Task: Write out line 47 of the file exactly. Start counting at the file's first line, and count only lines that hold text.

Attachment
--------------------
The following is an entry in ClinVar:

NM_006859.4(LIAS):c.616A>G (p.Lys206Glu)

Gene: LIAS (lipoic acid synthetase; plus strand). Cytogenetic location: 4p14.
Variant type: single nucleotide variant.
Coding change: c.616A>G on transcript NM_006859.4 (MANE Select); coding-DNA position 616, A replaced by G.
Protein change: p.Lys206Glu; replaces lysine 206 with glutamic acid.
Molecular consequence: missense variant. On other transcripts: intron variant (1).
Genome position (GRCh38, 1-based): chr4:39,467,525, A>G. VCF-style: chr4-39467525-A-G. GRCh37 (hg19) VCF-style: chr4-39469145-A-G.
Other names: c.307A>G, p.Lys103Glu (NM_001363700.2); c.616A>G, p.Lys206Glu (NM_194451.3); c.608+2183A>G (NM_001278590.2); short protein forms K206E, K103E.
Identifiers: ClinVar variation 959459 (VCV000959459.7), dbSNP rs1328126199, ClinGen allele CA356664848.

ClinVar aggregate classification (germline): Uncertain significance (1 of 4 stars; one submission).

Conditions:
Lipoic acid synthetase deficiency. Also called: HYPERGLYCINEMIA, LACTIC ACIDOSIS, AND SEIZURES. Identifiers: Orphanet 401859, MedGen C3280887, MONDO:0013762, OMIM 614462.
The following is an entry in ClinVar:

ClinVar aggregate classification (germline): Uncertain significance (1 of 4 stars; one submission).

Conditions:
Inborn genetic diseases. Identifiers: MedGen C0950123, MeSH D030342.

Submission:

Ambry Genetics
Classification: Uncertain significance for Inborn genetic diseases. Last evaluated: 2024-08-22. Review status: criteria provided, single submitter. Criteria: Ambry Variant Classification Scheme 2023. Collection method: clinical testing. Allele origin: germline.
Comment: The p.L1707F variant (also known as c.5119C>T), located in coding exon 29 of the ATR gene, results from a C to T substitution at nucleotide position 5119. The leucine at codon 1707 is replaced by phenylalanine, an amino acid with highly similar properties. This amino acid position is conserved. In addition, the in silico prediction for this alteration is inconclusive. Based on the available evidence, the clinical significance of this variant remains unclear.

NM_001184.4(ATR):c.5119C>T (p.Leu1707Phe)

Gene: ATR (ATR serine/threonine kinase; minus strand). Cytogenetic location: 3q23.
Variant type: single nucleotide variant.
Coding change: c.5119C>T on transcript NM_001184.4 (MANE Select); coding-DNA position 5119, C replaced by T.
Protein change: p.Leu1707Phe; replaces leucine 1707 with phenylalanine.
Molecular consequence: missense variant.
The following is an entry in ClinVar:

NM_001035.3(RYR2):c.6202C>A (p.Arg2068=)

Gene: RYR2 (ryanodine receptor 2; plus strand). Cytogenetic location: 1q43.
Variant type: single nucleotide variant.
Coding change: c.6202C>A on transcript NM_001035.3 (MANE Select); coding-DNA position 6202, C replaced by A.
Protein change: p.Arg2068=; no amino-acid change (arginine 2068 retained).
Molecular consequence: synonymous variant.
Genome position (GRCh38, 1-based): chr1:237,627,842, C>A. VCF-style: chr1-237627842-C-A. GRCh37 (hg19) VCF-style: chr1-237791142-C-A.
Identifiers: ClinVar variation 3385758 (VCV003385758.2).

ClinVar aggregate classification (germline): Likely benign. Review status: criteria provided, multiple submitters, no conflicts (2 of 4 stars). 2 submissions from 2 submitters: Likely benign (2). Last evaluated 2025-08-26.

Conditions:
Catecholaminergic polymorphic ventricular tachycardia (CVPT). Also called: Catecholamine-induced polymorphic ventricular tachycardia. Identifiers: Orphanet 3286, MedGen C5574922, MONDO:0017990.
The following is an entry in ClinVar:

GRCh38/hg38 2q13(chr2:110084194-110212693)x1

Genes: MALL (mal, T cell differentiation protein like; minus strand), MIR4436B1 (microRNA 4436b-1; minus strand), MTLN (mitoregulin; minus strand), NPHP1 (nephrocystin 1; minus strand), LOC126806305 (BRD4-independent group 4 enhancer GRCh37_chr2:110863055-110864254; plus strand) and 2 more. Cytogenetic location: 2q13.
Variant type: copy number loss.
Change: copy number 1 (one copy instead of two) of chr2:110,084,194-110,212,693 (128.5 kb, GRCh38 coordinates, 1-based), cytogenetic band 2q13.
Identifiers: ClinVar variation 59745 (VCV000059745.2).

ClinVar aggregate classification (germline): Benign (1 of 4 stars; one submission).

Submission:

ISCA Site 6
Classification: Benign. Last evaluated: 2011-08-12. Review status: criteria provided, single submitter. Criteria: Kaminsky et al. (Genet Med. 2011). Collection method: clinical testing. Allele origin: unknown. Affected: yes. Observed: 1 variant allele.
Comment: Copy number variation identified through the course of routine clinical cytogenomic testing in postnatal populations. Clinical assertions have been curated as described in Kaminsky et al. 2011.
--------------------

Submission: